When I was working on the prerequisites for veterinary school, I took a night class in organic chemistry. For five hours every Tuesday night, I and the other aspiring vets or doctors or pharmacists, were led by a zany adjunct instructor who would say such things as, “Oh yes, your homework. I do have that at home. It’s under the toast.” Among his more memorable speeches was a pep talk he gave us when the class was heavy laden under the mass of information we had to assimilate. “Memorization,” he said, “is nothing to be afraid of. You do it all the time. Were you born knowing your best friend’s name? You had to memorize it, but you didn’t mind, because you like your best friend.” Of course, many of the students objected that they had no interest in the friendship of organic chemistry, but the analogy struck me then and I use it with my students now.
When I take my students out for hikes and wildlife surveys, they often become daunted by all the names. Some stick: red-winged blackbird, turkey tail fungus, and even some Latin names have some particular staying power (the genus name for the club mosses, Lycopodium, always resonates) but others run out of their heads like water through a sieve. The same thing still happens to me. It’s like any language; it fades as you don’t use it. Even from year to year, I have to refresh my memory as things show up, unfurl, leaf out. The key is not so much a superior memory, it’s wanting to learn the names.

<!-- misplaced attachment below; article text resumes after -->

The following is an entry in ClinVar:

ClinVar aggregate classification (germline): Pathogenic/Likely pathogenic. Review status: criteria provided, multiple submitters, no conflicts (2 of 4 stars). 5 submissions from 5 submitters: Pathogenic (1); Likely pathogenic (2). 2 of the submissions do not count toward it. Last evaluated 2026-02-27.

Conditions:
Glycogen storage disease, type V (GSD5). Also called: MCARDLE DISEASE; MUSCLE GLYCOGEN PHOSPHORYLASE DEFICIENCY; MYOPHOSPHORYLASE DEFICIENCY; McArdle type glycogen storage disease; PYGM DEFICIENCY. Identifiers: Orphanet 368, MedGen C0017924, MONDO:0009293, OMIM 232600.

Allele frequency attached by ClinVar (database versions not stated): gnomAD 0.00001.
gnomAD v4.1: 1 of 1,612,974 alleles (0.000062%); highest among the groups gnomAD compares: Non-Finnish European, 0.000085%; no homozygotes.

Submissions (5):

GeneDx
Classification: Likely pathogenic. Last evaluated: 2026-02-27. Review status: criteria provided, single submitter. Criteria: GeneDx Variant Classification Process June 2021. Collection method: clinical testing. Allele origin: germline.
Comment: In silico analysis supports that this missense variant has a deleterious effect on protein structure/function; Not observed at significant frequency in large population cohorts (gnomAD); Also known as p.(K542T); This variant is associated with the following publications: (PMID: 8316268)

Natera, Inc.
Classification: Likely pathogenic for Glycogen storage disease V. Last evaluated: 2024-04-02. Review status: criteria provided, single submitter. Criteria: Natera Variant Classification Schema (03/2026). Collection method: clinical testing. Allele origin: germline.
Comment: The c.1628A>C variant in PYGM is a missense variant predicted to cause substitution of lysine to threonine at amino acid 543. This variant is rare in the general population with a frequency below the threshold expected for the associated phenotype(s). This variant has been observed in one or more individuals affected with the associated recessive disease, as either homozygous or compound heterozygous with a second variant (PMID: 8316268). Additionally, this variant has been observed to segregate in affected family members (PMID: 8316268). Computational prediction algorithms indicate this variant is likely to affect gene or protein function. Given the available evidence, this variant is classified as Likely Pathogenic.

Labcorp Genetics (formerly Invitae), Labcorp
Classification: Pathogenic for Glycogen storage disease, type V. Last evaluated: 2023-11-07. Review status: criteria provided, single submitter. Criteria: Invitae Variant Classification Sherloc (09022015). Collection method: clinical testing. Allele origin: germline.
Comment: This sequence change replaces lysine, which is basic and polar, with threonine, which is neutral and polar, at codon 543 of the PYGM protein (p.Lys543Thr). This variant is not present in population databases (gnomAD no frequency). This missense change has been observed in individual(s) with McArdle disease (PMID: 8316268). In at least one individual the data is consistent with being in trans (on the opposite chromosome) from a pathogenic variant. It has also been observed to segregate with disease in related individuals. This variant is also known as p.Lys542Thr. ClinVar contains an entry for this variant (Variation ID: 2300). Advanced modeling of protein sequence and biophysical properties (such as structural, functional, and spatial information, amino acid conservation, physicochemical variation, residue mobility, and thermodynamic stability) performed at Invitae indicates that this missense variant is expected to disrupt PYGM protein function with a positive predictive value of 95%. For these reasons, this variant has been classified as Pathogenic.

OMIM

When my semester began back in January, I had almost ninety students’ names to learn. I made my little charts, and compared them with snapshots I took on the first day. Adding a gloss of memory prompts and notes to the chart, it acquired the bizarre quality of a list of lesser characters in a demented play. “Stoner guy” “Old-timey/Victorian face” “weird elf girl” “scowler” are jotted next to the given names on my lists. The hardest ones are the passel of similar looking students. The women with long hair, skinny jeans and impassive, innocuous faces. It takes a while with them, until I’ve learned more about them, something to fix them to a name. One turns out to be a quick wit, another, nearly identical in appearance is a cheerful imbecile. Information accumulates until there is no one I would confuse with anyone else by the end of the semester. By the end, I know them by sight, by voice, by handwriting, by wardrobe, by the pitch of their back row whining or front row questioning.
It’s the same with learning the names of anything–students, birds, plants. First you know one tenuous fact, then two, then a suite of things that make you recognize the thing. You know your best friend not only by name, but by voice, by gait, by silhouette, by laugh. It becomes not any kind of work to remember. Two plants that seemed frustratingly similar at first differentiate in quality of green, height, or by the disparate seasons when they sprout. You learn the names in their context and by their relations. Once you know them for good, you’d know them anywhere.
It doesn’t feel like memorizing to learn the name of a friend, but it is. To learn all the names in the woods or in the meadows, it’s just the same. It’s only a matter of broadening what we consider friends.